For the last two semesters I taught college students how to use Arduinos to make art, which was a lot of fun. The class was 2.5 hours long, twice a week for 15 weeks. I wanted to compress much of the basics into a Beginner Arduino Class for the space, and we (mostly) did it.
The class ran for 4 hours, and covered about a dozen examples using various components to get through the concepts of digital input, digital output, analog input, analog output, and covered the Arduino software a bit and the Arduino world, including some example projects for inspiration.
I did limit the class to six students, and I supplied all needed parts. All the student had to bring was a computer with the software installed and a free USB port. I wanted everyone to have all the same parts so we could avoid things not working due to different components, which I’ve faced in the past. Overall, I was pleased with the outcome, though we did run out of time. I may have to alter things next time, or just put time limits on certain parts of the class.
I’ll aim for the next class to happen in February, and once enough people get through the Beginner Class I’ll work on an Intermediate Class. If you’re interested in taking the class, add your name to the “Interested Members” list at the bottom of the wiki page.
So, the STAR TREK DOOR has been a slow, “back-burner” project for a while. Recently, I got a little time, so I sat down and figured out how to hook up the air valves to a set of relays, and control those relays with an Arduino.
Here’s a video overview of the physical doors themselves and how we plan to open and close them with air valves.
This is a joint project, working on this with my brother-in-law, Fred. The doors are between his garage and workshop. Fred has been working on the doors themselves, the wall and framing, and mechanical connections. I’ve been working on figuring out the software, controls, and electronic magic that will drive everything.
The physical doors themselves are done, except for paint. Fred has also been making a pretty neat frame for the garage side. He cut alternating widths of wood and then glued them together for the nice light-colored wood on the inset of the planks that will frame out either side of the door. A similar piece will cross the top of the door.
I got all the main components – Arduino, breadboard, relay board, 12V power fuse panel, and air valves themselves all screwed to a piece of plywood. At this point, it’s not pretty, but it is functional.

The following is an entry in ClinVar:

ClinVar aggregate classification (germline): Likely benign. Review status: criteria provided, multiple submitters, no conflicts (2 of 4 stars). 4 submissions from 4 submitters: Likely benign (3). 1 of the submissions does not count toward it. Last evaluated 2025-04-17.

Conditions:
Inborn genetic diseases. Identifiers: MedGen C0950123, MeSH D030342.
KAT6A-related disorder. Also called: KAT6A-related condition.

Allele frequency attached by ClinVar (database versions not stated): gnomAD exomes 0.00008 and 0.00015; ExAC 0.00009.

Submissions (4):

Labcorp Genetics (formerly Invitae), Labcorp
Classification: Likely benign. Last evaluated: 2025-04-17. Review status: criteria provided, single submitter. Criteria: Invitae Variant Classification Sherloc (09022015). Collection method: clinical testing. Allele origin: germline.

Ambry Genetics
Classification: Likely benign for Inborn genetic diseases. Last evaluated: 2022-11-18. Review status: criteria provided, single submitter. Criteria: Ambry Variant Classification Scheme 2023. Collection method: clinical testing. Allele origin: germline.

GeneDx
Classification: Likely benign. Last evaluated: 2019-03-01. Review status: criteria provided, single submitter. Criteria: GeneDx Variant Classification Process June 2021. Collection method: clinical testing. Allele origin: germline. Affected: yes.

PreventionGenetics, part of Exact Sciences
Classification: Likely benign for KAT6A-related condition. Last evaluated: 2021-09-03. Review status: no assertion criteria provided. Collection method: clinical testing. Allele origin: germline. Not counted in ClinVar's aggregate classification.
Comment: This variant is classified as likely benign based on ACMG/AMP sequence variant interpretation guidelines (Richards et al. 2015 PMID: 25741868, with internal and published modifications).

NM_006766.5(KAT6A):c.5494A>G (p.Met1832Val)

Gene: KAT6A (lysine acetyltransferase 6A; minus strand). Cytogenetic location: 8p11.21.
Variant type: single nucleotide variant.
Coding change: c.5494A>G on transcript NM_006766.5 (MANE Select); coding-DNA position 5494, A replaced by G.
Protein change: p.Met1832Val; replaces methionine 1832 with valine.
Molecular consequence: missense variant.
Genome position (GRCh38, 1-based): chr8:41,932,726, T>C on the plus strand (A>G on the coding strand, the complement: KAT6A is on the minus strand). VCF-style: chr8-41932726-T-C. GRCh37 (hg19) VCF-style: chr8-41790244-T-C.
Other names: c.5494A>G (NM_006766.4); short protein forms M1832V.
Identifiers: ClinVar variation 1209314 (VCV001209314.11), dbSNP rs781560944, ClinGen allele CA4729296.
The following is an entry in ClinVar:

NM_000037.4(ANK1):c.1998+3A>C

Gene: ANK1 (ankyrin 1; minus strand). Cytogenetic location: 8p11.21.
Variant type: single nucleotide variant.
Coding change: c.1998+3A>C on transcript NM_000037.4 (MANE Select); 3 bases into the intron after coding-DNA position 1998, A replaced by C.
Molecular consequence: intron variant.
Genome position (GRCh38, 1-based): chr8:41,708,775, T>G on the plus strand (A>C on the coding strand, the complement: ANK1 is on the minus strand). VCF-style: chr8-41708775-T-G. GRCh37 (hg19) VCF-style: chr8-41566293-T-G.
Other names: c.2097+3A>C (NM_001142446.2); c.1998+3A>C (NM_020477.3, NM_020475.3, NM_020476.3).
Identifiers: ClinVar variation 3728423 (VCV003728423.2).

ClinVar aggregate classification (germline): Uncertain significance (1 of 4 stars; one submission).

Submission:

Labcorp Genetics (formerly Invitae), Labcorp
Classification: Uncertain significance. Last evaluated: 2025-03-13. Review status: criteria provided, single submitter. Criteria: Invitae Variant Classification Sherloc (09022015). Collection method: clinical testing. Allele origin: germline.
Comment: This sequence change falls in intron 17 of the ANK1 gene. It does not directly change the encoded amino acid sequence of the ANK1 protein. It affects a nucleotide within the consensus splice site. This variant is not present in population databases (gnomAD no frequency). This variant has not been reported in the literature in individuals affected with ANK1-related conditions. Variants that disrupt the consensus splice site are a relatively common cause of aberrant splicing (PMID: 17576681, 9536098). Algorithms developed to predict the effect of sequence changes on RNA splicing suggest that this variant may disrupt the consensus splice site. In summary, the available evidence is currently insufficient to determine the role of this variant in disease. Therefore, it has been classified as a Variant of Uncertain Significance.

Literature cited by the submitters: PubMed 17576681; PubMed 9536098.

We have a nice industrial door control with OPEN/CLOSE/STOP buttons on it. Those are momentary on buttons, but through the power of the Arduino, I can make them be whatever I want. I started with a Button Tutorial, and then modified it to suit my purposes, and added a Delay(1500) command after activating the air valve. That way, the valve will stay open long enough to fully open or close the door, even if the button is just pressed for a moment.
I programmed the pin for the STOP button to test out a sequence to open the door, pause (long enough for a person to walk though,) and then close the door. It seemed to work pretty well. If the timing is wrong for the real-world application, all I have to do is simply change the delay times. (It will also need a safety. We don’t want the door closing on a person!)
At this point, the basics of the control panel are working. The STOP button is just wired up as a “stand-in” for a single button we already have installed on the garage side of the door. It’s a capacitive touch button that lights up either blue or white with internal LEDs. It’s a neat looking button, but it’s only a SINGLE button. So, it needs to have functionality to both open AND close the door. I’d also like to explore using a variable in the Arduino that states whether or not the door is open, and then changes the functionality of that button based on whether the door is open or not. The air cylinders themselves also have built-in position sensors, which would be neat to use possibly as both a safety AND a “Is the door open or not?” sensor.